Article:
How does the program help students acquire the necessary skills and spiritual fortitude to prepare them for their army service?

In order to draft into the IDF, you need to be able to speak Hebrew at a certain level, and if you don’t meet that standard you have to join Michve Alon, a co-ed IDF training base for olim – a very challenging environment for religious students. Lev LaChayal, in cooperation with the Ministry of Defense and the Association of Hesder Yeshivot, offers a Hebrew language course that is an ideal alternative to Michve Alon. 

IDF service is very stressful, and so we provide our students with direct access to a psychologist and offer weekly classes preparing students for the psychological challenges of serving in the army. We also provide physical training twice a week – not to get the students into shape, but to teach them how to push themselves mentally. I personally run this program, and I believe these skills not only help them in the army, but also translate into many other areas of life – like being able to push themselves in their learning in the beit midrash

Most importantly, we help our students strengthen their spiritual foundation. We learn about the spiritual ideal of serving in the army as well as the halachic issues that they will grapple with in active service. We help our students understand that serving in the IDF is about self-transcendence, about sacrificing our own concerns for something greater than ourselves.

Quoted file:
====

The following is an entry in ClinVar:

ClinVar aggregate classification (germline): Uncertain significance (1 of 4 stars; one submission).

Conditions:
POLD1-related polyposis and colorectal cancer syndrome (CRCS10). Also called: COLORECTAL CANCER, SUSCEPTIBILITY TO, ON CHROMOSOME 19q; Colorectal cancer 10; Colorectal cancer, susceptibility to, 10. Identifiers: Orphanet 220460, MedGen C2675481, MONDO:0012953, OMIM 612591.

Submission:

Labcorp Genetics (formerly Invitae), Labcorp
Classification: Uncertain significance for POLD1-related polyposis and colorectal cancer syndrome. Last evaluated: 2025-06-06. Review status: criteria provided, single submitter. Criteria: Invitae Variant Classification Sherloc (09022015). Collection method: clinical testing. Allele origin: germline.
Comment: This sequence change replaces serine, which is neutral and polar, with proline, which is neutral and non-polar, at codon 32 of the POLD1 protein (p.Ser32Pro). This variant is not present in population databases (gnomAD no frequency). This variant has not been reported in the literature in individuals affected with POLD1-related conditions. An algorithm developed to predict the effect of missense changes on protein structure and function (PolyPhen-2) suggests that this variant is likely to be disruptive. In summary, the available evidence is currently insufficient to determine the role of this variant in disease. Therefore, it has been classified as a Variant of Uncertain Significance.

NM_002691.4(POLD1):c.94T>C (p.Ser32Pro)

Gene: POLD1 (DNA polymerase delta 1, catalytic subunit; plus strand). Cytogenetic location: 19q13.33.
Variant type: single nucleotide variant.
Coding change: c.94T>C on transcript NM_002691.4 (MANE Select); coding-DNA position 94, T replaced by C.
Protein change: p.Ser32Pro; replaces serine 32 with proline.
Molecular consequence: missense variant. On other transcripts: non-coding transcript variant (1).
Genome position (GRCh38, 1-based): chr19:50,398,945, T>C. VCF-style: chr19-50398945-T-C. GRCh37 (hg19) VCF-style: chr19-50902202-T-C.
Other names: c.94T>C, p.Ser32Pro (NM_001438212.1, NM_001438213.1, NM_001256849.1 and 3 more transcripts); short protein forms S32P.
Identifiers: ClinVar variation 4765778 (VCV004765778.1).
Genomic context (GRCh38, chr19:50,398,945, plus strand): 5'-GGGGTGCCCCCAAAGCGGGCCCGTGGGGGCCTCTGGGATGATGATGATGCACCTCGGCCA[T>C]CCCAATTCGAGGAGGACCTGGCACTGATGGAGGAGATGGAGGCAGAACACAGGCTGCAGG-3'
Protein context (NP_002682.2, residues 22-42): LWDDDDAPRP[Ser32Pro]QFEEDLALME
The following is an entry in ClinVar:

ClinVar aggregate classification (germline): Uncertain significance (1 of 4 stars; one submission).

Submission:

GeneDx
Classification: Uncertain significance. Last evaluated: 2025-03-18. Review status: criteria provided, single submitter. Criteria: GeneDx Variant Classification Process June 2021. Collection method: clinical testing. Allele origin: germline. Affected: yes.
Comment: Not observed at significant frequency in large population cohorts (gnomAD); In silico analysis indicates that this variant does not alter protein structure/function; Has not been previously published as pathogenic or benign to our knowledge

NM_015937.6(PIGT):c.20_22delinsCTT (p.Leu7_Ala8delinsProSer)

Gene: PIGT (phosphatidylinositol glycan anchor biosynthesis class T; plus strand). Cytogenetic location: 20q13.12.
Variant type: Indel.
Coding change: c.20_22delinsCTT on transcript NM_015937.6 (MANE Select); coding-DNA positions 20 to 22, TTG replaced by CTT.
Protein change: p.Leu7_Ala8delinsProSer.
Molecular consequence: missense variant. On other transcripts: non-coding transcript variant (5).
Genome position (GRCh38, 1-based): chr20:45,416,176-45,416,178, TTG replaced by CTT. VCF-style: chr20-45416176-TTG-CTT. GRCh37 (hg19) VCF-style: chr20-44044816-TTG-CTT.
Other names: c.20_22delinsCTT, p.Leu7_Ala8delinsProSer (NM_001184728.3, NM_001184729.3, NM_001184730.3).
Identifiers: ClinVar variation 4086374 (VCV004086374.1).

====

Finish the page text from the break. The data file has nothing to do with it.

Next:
How has the landscape for religious lone soldiers changed since your IDF service twelve years ago?

During a break in the middle of my IDF service, I went back to New York and visited my old high school. One of my teachers said, “It’s funny, everyone in your grade went in one direction, and you went in another,” which sums up what drafting into the army as a lone soldier was like at the time. People would often ask me, “When are you going to start your life (i.e., when are you going to start college)?” or “When are you going to get a job?” 

In recent years, something has changed; there has been a paradigm shift. I don’t know if it’s because of programs like Lev LaChayal and Yeshivat Hakotel or the improving Israeli economy, but somehow, for Anglo students, fulfilling the dream of serving in the IDF has become normal. I’m not so crazy anymore! More and more young Diaspora Jews want to serve on behalf of our people and country. At Lev LaChayal, we’re here to help our students fulfill their dreams – and begin rich, meaningful lives here in Eretz Yisrael

 

Yedidyah Rosenwasser, from Chicago, Illinois, served in the IDF through the Yeshivat Hakotel hesder program, and is now learning in yeshivah in shana daled. He also works as an intern for HaMizrachi magazine.